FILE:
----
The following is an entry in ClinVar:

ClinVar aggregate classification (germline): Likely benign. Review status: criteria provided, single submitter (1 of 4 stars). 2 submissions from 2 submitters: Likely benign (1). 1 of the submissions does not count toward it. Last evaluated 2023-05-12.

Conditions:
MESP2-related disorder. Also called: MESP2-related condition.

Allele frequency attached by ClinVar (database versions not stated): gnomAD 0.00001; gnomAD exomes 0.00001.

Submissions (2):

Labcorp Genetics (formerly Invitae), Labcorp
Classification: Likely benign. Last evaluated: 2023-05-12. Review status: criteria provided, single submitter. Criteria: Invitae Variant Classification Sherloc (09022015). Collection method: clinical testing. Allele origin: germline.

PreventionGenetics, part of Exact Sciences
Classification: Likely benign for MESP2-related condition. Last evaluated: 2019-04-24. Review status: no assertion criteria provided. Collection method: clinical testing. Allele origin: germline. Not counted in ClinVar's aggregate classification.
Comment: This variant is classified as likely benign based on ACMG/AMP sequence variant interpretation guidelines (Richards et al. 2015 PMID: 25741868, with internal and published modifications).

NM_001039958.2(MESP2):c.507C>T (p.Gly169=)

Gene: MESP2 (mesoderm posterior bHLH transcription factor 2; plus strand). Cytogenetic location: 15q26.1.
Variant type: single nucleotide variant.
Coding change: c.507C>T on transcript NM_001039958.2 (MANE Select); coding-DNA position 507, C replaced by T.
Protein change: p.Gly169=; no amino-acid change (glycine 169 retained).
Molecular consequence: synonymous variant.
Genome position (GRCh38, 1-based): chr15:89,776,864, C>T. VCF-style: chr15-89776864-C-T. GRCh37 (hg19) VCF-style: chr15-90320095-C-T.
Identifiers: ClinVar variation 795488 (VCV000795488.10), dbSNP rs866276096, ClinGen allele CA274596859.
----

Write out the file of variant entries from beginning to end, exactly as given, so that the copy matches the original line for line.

The following is an entry in ClinVar:

ClinVar aggregate classification (germline): Likely benign. Review status: criteria provided, single submitter (1 of 4 stars). 2 submissions from 2 submitters: Likely benign (1). 1 of the submissions does not count toward it. Last evaluated 2023-05-12.

Conditions:
MESP2-related disorder. Also called: MESP2-related condition.

Allele frequency attached by ClinVar (database versions not stated): gnomAD 0.00001; gnomAD exomes 0.00001.

Submissions (2):

Labcorp Genetics (formerly Invitae), Labcorp
Classification: Likely benign. Last evaluated: 2023-05-12. Review status: criteria provided, single submitter. Criteria: Invitae Variant Classification Sherloc (09022015). Collection method: clinical testing. Allele origin: germline.

PreventionGenetics, part of Exact Sciences
Classification: Likely benign for MESP2-related condition. Last evaluated: 2019-04-24. Review status: no assertion criteria provided. Collection method: clinical testing. Allele origin: germline. Not counted in ClinVar's aggregate classification.
Comment: This variant is classified as likely benign based on ACMG/AMP sequence variant interpretation guidelines (Richards et al. 2015 PMID: 25741868, with internal and published modifications).

NM_001039958.2(MESP2):c.507C>T (p.Gly169=)

Gene: MESP2 (mesoderm posterior bHLH transcription factor 2; plus strand). Cytogenetic location: 15q26.1.
Variant type: single nucleotide variant.
Coding change: c.507C>T on transcript NM_001039958.2 (MANE Select); coding-DNA position 507, C replaced by T.
Protein change: p.Gly169=; no amino-acid change (glycine 169 retained).
Molecular consequence: synonymous variant.
Genome position (GRCh38, 1-based): chr15:89,776,864, C>T. VCF-style: chr15-89776864-C-T. GRCh37 (hg19) VCF-style: chr15-90320095-C-T.
Identifiers: ClinVar variation 795488 (VCV000795488.10), dbSNP rs866276096, ClinGen allele CA274596859.